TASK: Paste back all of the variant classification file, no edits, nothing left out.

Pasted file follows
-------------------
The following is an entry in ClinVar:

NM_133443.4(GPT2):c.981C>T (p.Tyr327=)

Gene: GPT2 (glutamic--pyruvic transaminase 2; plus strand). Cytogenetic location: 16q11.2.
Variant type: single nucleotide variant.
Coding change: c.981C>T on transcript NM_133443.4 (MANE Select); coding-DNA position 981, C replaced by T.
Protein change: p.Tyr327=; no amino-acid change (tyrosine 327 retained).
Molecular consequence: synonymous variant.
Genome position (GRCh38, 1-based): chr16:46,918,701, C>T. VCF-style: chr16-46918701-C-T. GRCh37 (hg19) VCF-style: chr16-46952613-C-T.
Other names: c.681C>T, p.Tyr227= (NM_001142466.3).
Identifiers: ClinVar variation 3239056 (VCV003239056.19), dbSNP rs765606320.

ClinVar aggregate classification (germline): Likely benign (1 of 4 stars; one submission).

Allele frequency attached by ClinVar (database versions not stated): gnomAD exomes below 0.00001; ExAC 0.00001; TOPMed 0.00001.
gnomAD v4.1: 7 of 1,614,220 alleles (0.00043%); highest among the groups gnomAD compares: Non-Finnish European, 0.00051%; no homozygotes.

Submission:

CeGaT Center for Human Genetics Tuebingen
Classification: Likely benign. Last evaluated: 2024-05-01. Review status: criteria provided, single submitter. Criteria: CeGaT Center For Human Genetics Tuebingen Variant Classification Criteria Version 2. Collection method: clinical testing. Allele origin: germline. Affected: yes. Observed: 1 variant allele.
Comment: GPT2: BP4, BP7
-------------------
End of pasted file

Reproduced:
The following is an entry in ClinVar:

NM_133443.4(GPT2):c.981C>T (p.Tyr327=)

Gene: GPT2 (glutamic--pyruvic transaminase 2; plus strand). Cytogenetic location: 16q11.2.
Variant type: single nucleotide variant.
Coding change: c.981C>T on transcript NM_133443.4 (MANE Select); coding-DNA position 981, C replaced by T.
Protein change: p.Tyr327=; no amino-acid change (tyrosine 327 retained).
Molecular consequence: synonymous variant.
Genome position (GRCh38, 1-based): chr16:46,918,701, C>T. VCF-style: chr16-46918701-C-T. GRCh37 (hg19) VCF-style: chr16-46952613-C-T.
Other names: c.681C>T, p.Tyr227= (NM_001142466.3).
Identifiers: ClinVar variation 3239056 (VCV003239056.19), dbSNP rs765606320.

ClinVar aggregate classification (germline): Likely benign (1 of 4 stars; one submission).

Allele frequency attached by ClinVar (database versions not stated): gnomAD exomes below 0.00001; ExAC 0.00001; TOPMed 0.00001.
gnomAD v4.1: 7 of 1,614,220 alleles (0.00043%); highest among the groups gnomAD compares: Non-Finnish European, 0.00051%; no homozygotes.

Submission:

CeGaT Center for Human Genetics Tuebingen
Classification: Likely benign. Last evaluated: 2024-05-01. Review status: criteria provided, single submitter. Criteria: CeGaT Center For Human Genetics Tuebingen Variant Classification Criteria Version 2. Collection method: clinical testing. Allele origin: germline. Affected: yes. Observed: 1 variant allele.
Comment: GPT2: BP4, BP7